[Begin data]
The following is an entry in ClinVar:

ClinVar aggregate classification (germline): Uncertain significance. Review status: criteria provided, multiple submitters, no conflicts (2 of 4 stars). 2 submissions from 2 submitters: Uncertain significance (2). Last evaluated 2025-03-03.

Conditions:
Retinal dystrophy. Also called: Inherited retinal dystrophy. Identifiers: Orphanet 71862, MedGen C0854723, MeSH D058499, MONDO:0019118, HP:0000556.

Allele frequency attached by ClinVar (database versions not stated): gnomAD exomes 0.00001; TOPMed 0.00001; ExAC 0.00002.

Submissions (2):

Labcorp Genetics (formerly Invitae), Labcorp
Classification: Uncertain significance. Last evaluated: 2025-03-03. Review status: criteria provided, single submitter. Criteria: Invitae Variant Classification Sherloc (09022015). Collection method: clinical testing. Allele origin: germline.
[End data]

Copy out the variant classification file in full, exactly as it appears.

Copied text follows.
The following is an entry in ClinVar:

ClinVar aggregate classification (germline): Uncertain significance. Review status: criteria provided, multiple submitters, no conflicts (2 of 4 stars). 2 submissions from 2 submitters: Uncertain significance (2). Last evaluated 2025-03-03.

Conditions:
Retinal dystrophy. Also called: Inherited retinal dystrophy. Identifiers: Orphanet 71862, MedGen C0854723, MeSH D058499, MONDO:0019118, HP:0000556.

Allele frequency attached by ClinVar (database versions not stated): gnomAD exomes 0.00001; TOPMed 0.00001; ExAC 0.00002.

Submissions (2):

Labcorp Genetics (formerly Invitae), Labcorp
Classification: Uncertain significance. Last evaluated: 2025-03-03. Review status: criteria provided, single submitter. Criteria: Invitae Variant Classification Sherloc (09022015). Collection method: clinical testing. Allele origin: germline.